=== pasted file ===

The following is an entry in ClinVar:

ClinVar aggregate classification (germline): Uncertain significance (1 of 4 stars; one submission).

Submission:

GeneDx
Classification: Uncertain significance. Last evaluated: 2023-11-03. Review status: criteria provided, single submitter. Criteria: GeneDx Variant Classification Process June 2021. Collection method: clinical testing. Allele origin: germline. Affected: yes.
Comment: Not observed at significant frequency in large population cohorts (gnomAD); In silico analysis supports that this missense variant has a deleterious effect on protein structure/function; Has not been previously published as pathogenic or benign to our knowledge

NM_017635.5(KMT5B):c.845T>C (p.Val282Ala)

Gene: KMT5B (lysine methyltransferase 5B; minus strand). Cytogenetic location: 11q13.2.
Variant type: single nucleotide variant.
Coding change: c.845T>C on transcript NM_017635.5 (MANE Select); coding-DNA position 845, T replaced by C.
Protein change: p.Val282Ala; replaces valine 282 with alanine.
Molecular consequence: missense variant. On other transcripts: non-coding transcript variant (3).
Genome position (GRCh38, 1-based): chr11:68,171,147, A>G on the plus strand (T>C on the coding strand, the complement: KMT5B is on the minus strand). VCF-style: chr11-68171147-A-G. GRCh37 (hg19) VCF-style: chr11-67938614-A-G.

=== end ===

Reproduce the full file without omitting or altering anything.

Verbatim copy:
The following is an entry in ClinVar:

ClinVar aggregate classification (germline): Uncertain significance (1 of 4 stars; one submission).

Submission:

GeneDx
Classification: Uncertain significance. Last evaluated: 2023-11-03. Review status: criteria provided, single submitter. Criteria: GeneDx Variant Classification Process June 2021. Collection method: clinical testing. Allele origin: germline. Affected: yes.
Comment: Not observed at significant frequency in large population cohorts (gnomAD); In silico analysis supports that this missense variant has a deleterious effect on protein structure/function; Has not been previously published as pathogenic or benign to our knowledge

NM_017635.5(KMT5B):c.845T>C (p.Val282Ala)

Gene: KMT5B (lysine methyltransferase 5B; minus strand). Cytogenetic location: 11q13.2.
Variant type: single nucleotide variant.
Coding change: c.845T>C on transcript NM_017635.5 (MANE Select); coding-DNA position 845, T replaced by C.
Protein change: p.Val282Ala; replaces valine 282 with alanine.
Molecular consequence: missense variant. On other transcripts: non-coding transcript variant (3).
Genome position (GRCh38, 1-based): chr11:68,171,147, A>G on the plus strand (T>C on the coding strand, the complement: KMT5B is on the minus strand). VCF-style: chr11-68171147-A-G. GRCh37 (hg19) VCF-style: chr11-67938614-A-G.